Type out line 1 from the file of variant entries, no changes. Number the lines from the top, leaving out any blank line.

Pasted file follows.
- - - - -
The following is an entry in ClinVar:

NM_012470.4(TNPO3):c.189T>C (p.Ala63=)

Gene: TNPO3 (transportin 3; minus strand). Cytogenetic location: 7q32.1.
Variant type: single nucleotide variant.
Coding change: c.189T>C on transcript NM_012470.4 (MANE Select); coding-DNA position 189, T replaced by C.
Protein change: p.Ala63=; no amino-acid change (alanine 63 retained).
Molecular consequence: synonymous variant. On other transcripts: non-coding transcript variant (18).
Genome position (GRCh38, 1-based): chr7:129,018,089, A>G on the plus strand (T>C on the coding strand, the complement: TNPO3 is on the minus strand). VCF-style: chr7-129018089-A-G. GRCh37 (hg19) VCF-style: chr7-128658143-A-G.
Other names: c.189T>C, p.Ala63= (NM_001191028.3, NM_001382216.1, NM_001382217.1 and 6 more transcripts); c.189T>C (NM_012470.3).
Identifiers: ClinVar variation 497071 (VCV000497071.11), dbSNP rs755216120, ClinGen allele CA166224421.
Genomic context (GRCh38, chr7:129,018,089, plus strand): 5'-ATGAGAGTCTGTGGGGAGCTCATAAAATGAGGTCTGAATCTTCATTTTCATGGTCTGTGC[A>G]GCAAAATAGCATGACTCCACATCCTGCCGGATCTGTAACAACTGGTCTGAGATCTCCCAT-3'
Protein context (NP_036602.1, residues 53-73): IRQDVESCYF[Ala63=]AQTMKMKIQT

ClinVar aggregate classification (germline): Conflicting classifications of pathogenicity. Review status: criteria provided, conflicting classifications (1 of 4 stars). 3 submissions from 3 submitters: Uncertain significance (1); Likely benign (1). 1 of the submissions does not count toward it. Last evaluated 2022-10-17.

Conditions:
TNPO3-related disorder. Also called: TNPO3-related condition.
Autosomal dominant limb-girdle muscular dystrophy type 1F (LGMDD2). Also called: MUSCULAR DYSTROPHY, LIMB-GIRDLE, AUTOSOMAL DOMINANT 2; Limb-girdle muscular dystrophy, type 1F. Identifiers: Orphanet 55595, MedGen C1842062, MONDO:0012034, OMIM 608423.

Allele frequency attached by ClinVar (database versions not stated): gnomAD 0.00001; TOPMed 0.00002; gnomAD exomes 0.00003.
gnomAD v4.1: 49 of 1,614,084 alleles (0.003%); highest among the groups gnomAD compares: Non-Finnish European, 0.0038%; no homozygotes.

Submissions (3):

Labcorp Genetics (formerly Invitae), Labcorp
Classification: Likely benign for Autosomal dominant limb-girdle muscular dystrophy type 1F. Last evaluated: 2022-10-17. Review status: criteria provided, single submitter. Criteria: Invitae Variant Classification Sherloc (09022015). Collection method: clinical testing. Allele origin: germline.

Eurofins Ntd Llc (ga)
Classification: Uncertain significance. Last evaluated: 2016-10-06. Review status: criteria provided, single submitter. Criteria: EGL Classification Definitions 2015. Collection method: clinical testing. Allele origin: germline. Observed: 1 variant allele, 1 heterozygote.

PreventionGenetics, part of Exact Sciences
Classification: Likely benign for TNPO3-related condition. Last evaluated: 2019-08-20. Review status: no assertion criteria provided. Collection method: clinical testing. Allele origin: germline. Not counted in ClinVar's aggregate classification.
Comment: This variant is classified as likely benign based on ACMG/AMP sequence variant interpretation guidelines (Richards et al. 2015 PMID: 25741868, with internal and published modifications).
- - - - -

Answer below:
The following is an entry in ClinVar: